Ativities in Nigeria’s power sector may be deepened as the World Bank has made available $224.7 million for investment, a development expected to enhance the financial capacity of operators.
The board of the World Bank Group reportedly approved the fund for the Regional Off-Grid Electrification Project (ROGEP) in West Africa and the Sahel region. The breakdown showed that $150 million would come in the form of credit and grant from the International Development Association, IDA, and $74.7 million as contingent recovery grant from the Clean Technology Fund.
The World Bank stated that the fund would assist the West African Development Bank and ECOWAS’ Centre for Renewable Energy and Energy Efficiency expand off-grid access to electricity for countries, including Nigeria, Benin, Burkina Faso, Cabo Verde, Cameroon, Central African Republic, Chad, Cote d’Ivoire, The Gambia, Ghana, Guinea, Guinea-Bissau, Liberia, Mali, Mauritania, Niger, Senegal, Sierra Leone and Togo.
Speaking on the fund, coordinating director for Regional Integration in West Africa, Rachid Benmessaoud, stated: “So far, only three per cent of households in West Africa and the Sahel are served by stand-alone solar home systems, and 208 million people in the sub-region do not have access to electricity.
“The new project will help adopt regional standards and regulations to establish a regional market with harmonised policies that will attract larger market players for the benefit of all participating countries.”
It stated that although stand-alone solar systems have a large market potential in West Africa and the Sahel, investments in off-grid renewable energy have lagged behind in the sub-region.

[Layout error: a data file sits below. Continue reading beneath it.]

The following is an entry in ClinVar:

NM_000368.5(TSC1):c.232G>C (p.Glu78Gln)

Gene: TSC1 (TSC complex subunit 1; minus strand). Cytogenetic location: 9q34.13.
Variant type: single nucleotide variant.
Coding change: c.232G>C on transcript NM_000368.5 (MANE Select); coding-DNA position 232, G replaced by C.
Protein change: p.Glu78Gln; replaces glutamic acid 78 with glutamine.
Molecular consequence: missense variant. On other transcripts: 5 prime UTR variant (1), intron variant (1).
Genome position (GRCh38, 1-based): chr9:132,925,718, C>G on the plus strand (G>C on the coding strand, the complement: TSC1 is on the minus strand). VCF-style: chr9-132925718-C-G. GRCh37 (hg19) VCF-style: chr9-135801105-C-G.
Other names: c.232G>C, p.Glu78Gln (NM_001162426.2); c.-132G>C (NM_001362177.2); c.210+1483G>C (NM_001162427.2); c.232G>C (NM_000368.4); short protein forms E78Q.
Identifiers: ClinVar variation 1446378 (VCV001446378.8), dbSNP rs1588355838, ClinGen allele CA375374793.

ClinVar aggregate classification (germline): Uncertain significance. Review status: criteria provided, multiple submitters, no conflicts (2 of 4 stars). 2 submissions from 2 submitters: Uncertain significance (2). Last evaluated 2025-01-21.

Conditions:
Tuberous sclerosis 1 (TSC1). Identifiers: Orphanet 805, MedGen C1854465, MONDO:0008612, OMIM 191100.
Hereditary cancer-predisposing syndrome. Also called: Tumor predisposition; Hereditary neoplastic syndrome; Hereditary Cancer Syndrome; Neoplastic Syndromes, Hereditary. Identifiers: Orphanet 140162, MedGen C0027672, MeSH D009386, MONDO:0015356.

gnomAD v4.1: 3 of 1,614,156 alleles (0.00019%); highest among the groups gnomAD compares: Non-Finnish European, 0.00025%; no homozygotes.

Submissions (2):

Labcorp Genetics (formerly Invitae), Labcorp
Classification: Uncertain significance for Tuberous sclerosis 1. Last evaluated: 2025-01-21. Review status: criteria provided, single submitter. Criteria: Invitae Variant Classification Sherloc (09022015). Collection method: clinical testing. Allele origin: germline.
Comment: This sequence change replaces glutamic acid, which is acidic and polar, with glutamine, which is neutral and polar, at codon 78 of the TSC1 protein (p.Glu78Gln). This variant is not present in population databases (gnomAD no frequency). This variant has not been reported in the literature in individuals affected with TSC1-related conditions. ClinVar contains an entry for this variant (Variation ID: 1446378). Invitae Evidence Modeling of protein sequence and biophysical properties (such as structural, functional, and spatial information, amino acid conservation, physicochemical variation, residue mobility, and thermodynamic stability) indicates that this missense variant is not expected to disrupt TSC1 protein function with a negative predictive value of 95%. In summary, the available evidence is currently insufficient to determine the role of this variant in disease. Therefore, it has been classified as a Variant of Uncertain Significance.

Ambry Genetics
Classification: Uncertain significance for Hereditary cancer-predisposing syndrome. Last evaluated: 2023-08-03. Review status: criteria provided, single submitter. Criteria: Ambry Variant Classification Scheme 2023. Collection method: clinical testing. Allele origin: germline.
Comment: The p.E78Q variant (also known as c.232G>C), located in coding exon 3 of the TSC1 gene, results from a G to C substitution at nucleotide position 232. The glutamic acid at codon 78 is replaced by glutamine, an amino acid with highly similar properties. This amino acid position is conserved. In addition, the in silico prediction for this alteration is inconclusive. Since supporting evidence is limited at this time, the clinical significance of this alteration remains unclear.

Meanwhile, the Chairman, OPTS, Paul McGrath, said to realise the full benefits of gas as a catalyst for economic growth and diversification, several challenges across the entire gas value chain needed to be resolved.
According to him, the challenges include inadequate infrastructure along the value chain; regulated low prices, legacy debt related to gas and power supply and the challenging business environment.
He said: “The commercial and financial structures of the gas-to-power commercial value chain remain weak with growing arrears and uncertainty in the payment system which disincentivises gas investors. “To date, Nigeria’s domestic gas prices are kept at a regulated low price, which does not cover the cost required to fully develop its gas resources.”
He said of the 162 trillion cubic feet reported gas reserves in the country; about 75 per cent would require the building of new infrastructure to deliver the gas resources to the domestic market. “The current regulated gas price of $2.50 for one million British thermal units falls short of the price required to attract investment for these new gas developments.
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